Our main use case for this is that it's the foundation of our company. What our company, MacStadium, does is provide virtual environments for customers to do iOS development on Apple hardware. And the foundation for that, for creating the private cloud, is vSphere. In terms of mission-critical apps, it's utilized mainly for iOS development. So customers will use the API for vCenter to automate things. They can do CICD, where they can spin up and spin down virtual machines, rapidly, and provide them to their internal groups or to their customers to do iOS development. It has actually been performing a lot better than you'd think for an initial release. It's very smooth and I've been pretty impressed with it so far.
We use vSphere to monitor our ESX hosts and VMs. We use it on day-to-day basis. vCenter one of the first things employees open when they arrive to our offices. It is a good product. It has an array of things that you perform with it, and we use it all the time. We are planning to use AWS, but we are not using it yet.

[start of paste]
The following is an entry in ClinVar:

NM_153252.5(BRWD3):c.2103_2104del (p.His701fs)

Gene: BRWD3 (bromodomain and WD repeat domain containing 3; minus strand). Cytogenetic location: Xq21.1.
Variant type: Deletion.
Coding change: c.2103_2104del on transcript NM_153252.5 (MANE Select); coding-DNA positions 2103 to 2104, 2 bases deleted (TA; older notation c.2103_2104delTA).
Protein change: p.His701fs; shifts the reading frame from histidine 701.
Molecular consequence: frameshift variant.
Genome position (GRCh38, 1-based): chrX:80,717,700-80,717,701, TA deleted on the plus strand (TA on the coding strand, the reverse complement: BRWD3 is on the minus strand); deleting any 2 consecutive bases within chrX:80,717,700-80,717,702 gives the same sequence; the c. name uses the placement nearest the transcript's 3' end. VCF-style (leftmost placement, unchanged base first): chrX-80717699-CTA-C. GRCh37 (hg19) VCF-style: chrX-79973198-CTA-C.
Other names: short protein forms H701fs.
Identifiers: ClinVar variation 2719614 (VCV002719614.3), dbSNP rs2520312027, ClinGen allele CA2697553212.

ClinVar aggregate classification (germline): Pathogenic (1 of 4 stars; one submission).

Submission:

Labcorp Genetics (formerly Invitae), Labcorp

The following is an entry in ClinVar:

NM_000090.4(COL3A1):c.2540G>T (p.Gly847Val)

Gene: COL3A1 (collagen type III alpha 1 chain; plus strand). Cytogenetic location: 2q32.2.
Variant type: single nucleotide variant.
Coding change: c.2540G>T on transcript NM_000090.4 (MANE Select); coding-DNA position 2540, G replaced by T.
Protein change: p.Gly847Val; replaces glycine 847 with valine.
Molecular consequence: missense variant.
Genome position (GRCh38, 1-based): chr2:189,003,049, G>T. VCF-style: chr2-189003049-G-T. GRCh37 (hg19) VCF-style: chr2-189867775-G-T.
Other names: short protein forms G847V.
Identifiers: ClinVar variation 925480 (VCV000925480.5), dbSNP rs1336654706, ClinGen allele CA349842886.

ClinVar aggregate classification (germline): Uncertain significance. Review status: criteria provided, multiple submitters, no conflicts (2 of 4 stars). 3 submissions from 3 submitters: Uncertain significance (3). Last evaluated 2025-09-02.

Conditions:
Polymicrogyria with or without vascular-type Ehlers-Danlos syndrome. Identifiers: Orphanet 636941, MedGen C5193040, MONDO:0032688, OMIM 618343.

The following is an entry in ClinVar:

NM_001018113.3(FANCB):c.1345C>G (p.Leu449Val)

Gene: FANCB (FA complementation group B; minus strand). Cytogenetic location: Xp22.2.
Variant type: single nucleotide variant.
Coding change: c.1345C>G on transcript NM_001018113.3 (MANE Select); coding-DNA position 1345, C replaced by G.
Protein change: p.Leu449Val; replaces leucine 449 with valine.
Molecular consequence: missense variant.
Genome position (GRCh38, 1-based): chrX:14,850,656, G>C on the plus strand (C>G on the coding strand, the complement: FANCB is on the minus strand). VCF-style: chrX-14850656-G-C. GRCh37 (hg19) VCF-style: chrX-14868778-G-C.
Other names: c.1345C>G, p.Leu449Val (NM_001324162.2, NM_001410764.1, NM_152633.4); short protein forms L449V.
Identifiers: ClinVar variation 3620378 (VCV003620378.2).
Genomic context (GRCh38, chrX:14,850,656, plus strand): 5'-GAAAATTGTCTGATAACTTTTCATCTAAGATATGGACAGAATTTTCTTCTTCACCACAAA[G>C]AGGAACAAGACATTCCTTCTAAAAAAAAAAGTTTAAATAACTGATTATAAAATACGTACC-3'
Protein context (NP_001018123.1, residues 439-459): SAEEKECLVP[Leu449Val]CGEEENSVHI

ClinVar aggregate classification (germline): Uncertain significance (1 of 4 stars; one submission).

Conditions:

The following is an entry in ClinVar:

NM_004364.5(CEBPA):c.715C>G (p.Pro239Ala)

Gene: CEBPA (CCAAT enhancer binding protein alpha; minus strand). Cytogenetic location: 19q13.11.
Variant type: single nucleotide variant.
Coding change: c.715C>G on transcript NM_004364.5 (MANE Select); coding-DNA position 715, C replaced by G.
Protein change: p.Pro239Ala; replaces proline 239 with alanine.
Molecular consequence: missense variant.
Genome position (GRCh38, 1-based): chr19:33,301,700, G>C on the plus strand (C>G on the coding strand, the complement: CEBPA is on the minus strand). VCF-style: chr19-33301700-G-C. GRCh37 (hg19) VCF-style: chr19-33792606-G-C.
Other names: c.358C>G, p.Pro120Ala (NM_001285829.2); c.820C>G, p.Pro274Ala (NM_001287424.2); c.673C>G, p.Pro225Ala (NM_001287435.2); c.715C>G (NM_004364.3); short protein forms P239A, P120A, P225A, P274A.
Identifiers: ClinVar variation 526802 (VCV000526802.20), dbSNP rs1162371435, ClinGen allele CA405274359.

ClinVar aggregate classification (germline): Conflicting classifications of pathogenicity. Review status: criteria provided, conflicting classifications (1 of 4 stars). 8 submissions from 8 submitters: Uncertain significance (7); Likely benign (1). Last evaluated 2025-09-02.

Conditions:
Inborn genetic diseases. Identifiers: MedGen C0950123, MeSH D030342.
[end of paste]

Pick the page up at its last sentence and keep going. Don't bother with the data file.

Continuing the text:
We had almost 100 servers and we wanted to consolidate them and also make them movable, especially when we have to upgrade hardware. It also allowed us to create more testing environments, because we tended to buy new iron every time. We also want users to be able to “own” servers themselves, so that we would build them for them, hand them over and say, "Have fun".
Our primary use case is for labs, development workloads, and engineering. I use it for our processing development on our product. Our company does printing technologies for gaming, particularly for gaming casinos in the gaming industry. It's working great. We are looking at going to VMware Cloud on AWS. I'm familiar with the SDDC software solutions, but cost always comes in to play. I would like to find out more, as it sounds a lot cheaper now. We already use Azure for our deployment packages. Right now, it is just FTP, but we could use somewhere to actually manage the infrastructure ourselves. It is much easier to manage it than relying on customer infrastructure to do the hosting for us. We are mostly on-premise, but we are looking to move to the cloud since there are more opportunities there. It should help us gain more customers and expand the market share for our company.
We use it for VMware AirWatch/Workspace ONE: managing mobile devices.